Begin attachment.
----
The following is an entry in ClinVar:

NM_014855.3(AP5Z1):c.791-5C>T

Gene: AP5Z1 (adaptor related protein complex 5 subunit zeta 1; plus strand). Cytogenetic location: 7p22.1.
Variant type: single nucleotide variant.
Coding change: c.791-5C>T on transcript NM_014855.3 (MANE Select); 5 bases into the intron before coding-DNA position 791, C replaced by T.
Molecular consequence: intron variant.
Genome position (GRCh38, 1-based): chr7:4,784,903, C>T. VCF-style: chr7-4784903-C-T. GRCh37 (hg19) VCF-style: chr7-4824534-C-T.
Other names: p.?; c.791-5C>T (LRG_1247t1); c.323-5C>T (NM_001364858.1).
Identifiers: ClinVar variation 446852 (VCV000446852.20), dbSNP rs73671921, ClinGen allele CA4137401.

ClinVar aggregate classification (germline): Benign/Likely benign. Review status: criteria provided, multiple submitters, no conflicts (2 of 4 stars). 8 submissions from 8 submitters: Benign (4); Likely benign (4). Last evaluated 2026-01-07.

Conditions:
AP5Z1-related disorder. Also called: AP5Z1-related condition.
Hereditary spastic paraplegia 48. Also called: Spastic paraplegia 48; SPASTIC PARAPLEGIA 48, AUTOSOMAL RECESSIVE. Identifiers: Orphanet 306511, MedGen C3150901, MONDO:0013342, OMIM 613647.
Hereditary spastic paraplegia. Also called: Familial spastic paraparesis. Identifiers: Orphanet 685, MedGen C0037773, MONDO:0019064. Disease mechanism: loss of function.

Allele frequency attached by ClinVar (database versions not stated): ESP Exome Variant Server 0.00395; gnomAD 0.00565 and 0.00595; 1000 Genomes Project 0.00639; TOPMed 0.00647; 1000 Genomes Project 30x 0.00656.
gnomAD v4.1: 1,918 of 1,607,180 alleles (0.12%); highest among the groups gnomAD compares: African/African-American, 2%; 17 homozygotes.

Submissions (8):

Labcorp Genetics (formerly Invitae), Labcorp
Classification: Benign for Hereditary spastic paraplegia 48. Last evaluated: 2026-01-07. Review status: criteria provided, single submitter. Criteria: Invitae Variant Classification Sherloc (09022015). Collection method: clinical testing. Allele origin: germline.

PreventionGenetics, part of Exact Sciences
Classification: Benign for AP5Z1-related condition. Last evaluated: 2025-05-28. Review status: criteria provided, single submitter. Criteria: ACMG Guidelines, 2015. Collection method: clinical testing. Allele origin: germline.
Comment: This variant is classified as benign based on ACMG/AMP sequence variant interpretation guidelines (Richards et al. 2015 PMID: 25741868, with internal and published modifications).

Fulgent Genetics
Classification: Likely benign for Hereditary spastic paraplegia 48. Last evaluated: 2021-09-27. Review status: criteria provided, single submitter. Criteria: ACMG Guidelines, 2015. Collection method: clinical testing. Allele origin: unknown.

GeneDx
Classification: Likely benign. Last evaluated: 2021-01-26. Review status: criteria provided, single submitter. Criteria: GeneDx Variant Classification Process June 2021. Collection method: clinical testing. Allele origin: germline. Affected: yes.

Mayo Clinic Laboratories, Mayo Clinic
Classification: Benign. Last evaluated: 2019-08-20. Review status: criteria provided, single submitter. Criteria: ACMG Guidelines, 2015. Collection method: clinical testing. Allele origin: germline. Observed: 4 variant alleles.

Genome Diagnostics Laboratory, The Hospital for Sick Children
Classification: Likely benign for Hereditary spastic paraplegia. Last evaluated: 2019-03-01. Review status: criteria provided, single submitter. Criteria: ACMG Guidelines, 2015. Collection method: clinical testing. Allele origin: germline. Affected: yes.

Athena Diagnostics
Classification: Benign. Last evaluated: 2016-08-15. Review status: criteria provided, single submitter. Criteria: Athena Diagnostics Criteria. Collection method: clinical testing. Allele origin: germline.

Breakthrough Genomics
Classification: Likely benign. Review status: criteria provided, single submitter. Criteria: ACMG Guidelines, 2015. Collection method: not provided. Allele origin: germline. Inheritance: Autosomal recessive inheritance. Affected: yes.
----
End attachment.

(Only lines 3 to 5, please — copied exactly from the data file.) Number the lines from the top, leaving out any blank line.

Gene: AP5Z1 (adaptor related protein complex 5 subunit zeta 1; plus strand). Cytogenetic location: 7p22.1.
Variant type: single nucleotide variant.
Coding change: c.791-5C>T on transcript NM_014855.3 (MANE Select); 5 bases into the intron before coding-DNA position 791, C replaced by T.